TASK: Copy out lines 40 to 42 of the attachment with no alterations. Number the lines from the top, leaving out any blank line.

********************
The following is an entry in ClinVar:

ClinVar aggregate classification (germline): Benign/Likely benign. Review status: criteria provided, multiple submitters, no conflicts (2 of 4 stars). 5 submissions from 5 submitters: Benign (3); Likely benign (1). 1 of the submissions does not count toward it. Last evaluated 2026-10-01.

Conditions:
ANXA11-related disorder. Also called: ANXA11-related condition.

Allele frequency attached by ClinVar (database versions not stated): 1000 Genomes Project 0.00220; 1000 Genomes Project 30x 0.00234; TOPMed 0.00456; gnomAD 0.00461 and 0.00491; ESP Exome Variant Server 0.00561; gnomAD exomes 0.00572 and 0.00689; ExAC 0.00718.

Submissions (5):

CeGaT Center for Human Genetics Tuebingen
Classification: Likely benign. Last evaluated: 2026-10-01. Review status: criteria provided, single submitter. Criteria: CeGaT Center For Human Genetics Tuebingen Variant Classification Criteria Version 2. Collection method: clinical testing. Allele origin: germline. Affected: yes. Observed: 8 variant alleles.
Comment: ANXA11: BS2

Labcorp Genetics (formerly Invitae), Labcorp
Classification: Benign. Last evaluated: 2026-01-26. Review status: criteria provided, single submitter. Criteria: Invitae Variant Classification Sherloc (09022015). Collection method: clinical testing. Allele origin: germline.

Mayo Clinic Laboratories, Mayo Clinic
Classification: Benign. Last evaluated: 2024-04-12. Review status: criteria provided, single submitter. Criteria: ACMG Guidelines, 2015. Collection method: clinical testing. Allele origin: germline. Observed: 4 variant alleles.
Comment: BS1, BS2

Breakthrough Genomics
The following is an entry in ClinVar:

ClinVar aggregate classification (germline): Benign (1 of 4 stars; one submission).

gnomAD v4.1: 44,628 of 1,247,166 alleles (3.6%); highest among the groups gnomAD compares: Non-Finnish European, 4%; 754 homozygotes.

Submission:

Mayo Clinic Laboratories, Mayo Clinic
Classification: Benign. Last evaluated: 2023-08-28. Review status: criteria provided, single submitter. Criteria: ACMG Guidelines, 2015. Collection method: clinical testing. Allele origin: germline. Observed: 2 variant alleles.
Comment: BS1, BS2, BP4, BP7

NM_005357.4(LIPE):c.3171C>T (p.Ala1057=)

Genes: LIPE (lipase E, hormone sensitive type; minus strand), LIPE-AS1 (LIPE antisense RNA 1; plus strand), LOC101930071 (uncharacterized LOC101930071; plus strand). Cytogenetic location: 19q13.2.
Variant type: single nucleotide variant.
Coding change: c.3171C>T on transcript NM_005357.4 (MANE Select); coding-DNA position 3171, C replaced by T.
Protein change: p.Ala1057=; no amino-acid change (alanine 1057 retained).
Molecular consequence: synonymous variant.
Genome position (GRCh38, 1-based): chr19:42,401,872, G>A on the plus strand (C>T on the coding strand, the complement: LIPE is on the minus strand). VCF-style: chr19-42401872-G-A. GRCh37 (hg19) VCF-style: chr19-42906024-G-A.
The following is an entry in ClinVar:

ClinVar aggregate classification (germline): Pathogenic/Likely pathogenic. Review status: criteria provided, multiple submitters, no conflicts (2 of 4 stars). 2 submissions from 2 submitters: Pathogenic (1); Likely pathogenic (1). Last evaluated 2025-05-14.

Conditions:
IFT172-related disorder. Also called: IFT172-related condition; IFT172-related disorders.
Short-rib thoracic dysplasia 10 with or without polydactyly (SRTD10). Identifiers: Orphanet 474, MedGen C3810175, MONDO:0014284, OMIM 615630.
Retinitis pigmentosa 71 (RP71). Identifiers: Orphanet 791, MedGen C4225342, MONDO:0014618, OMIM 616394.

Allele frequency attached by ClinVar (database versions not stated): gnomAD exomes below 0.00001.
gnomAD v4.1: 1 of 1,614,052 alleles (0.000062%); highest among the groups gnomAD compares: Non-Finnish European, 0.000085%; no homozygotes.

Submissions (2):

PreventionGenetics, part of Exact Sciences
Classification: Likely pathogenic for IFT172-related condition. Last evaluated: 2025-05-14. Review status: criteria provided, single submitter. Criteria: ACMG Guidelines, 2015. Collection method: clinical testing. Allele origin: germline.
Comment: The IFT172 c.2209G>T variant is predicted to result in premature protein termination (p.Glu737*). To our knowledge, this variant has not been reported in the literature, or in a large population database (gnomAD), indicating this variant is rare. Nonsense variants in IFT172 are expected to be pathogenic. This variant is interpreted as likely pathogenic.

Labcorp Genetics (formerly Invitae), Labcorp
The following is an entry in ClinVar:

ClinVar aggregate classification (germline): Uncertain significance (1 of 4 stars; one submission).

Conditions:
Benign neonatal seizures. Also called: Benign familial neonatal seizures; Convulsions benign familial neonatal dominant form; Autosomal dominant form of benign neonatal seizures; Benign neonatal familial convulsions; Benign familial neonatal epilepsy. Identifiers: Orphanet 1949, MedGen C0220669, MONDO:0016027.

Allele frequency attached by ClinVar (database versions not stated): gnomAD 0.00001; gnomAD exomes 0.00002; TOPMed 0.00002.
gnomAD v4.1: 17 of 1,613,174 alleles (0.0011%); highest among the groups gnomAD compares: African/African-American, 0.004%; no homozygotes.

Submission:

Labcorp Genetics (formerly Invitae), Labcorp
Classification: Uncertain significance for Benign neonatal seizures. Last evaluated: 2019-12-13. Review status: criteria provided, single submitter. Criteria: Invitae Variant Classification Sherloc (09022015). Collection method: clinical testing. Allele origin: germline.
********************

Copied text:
Classification: Likely pathogenic for IFT172-related condition. Last evaluated: 2025-05-14. Review status: criteria provided, single submitter. Criteria: ACMG Guidelines, 2015. Collection method: clinical testing. Allele origin: germline.
Comment: The IFT172 c.2209G>T variant is predicted to result in premature protein termination (p.Glu737*). To our knowledge, this variant has not been reported in the literature, or in a large population database (gnomAD), indicating this variant is rare. Nonsense variants in IFT172 are expected to be pathogenic. This variant is interpreted as likely pathogenic.

Labcorp Genetics (formerly Invitae), Labcorp